compiler to help you by telling you "You made a mistake. This class is
 still abstract because you didn't implement method foo".
 
 So I want to extend Foo with a class Bar, but I want Bar to be not
 abstract.
 
 class Bar : Foo {
 }
 
 I compile, and it gives no error, of course. But I want there to be an
 error there. The only way I can get an error is by making a dummy
 function that instantiates Bar:
 
 void blah() {
 	Bar bar = new Bar();
 }
 
 main.d(14): Error: cannot create instance of abstract class Bar
 main.d(14): Error: function someAbstract is abstract
 
 The problems with this appraoch are two:
   - You have to make a dummy function to check whether you implemented
 Bar correctly.
   - You get two errors for each instantiation of Bar, if it's abstract
 (ugly).
 
 Why not make "abstract" mandatory for a class if it's intended to be
 abstract, and the absence of "abstract" to mean "not abstract"? Java
 works this way, and I think it is for the reasons I mentioned.
 
 Another advantage is that just by seeing the start of class definition
 you can tell whether a class is abstract or not. You don't have to see
 if any method is marked as abstract, or go to the superclasses to see if
 there is a method that is still not implemented.
 
 (also, it would be nice if the compiler could tell you all the methods
 that still need an implementation, rather than just one)

Apr 28 2008
prev sibling next sibling parent Gide Nwawudu <gide btinternet.com> writes:
vote++

On Mon, 28 Apr 2008 10:11:23 -0300, Ary Borenszweig
<ary esperanto.org.ar> wrote:

A class can either be abstract or not abstract. Currently in D, if you 
don't mark a class as abstract, it can still be it if it contains an 
abstract method:

class Foo {
	
	abstract void someAbstract();
	
	void nonAbstract() {
	}
	
}

When designing a class, you have in mind whether the class is going to 
be abstract or not. If it's not going to be abstract, you want the 
compiler to help you by telling you "You made a mistake. This class is 
still abstract because you didn't implement method foo".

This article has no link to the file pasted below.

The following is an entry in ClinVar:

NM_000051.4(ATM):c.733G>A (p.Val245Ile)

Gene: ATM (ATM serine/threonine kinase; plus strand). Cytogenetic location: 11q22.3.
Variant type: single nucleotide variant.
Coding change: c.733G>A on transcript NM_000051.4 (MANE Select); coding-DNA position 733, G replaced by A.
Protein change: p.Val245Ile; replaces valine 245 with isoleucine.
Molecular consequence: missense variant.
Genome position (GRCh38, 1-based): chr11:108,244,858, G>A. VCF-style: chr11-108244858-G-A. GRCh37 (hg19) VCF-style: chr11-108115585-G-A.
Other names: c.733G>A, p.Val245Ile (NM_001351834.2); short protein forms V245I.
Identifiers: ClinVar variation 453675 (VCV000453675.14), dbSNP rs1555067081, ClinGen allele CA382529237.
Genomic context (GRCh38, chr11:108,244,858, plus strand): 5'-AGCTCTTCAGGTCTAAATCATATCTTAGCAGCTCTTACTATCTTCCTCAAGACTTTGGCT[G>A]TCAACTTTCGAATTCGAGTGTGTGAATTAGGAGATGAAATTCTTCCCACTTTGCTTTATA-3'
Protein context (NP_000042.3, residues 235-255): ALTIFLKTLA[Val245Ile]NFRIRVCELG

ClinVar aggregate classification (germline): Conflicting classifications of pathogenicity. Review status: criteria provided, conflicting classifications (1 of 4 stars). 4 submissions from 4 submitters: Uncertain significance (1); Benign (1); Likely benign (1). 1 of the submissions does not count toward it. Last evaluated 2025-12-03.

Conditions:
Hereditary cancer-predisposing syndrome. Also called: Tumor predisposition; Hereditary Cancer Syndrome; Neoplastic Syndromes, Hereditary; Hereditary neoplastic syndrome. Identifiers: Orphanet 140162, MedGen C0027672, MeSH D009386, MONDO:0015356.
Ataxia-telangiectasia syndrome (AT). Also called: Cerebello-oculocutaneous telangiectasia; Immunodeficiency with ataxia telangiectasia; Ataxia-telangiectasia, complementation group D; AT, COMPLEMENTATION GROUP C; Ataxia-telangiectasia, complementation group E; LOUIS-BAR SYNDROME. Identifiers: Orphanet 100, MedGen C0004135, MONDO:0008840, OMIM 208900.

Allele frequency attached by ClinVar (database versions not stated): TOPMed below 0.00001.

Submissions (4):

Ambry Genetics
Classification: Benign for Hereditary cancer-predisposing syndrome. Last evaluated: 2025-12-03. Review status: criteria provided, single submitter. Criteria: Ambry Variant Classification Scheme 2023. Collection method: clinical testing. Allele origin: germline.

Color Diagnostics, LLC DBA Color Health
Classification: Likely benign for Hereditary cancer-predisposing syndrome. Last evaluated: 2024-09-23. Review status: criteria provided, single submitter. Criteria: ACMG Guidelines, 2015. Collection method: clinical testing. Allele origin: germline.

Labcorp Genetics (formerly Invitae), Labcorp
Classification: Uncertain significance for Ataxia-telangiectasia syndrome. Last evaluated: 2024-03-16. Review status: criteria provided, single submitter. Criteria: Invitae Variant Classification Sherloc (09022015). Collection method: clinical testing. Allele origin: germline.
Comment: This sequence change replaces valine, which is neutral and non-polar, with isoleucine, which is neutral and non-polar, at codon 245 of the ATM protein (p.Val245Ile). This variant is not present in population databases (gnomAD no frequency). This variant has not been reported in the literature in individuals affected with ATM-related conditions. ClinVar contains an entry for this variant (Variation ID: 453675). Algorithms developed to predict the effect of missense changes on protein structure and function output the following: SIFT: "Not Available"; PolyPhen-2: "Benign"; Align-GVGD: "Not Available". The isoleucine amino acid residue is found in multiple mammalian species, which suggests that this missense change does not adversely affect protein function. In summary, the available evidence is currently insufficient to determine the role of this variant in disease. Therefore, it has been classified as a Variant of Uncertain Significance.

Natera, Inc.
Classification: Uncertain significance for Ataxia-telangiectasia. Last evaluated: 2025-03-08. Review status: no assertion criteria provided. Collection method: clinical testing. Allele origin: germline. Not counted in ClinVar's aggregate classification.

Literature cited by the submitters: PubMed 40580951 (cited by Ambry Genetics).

So I want to extend Foo with a class Bar, but I want Bar to be not abstract.

class Bar : Foo {
}

I compile, and it gives no error, of course. But I want there to be an 
error there. The only way I can get an error is by making a dummy 
function that instantiates Bar:

void blah() {
	Bar bar = new Bar();
}

main.d(14): Error: cannot create instance of abstract class Bar
main.d(14): Error: function someAbstract is abstract

The problems with this appraoch are two:
  - You have to make a dummy function to check whether you implemented 
Bar correctly.
  - You get two errors for each instantiation of Bar, if it's abstract 
(ugly).

Why not make "abstract" mandatory for a class if it's intended to be 
abstract, and the absence of "abstract" to mean "not abstract"? Java 
works this way, and I think it is for the reasons I mentioned.

Another advantage is that just by seeing the start of class definition 
you can tell whether a class is abstract or not. You don't have to see 
if any method is marked as abstract, or go to the superclasses to see if 
there is a method that is still not implemented.

(also, it would be nice if the compiler could tell you all the methods 
that still need an implementation, rather than just one)

Apr 29 2008
prev sibling parent Bruno Medeiros <brunodomedeiros+spam com.gmail> writes:
vote +1

-- 
Bruno Medeiros - Software Developer, MSc. in CS/E graduate
http://www.prowiki.org/wiki4d/wiki.cgi?BrunoMedeiros#D
Apr 29 2008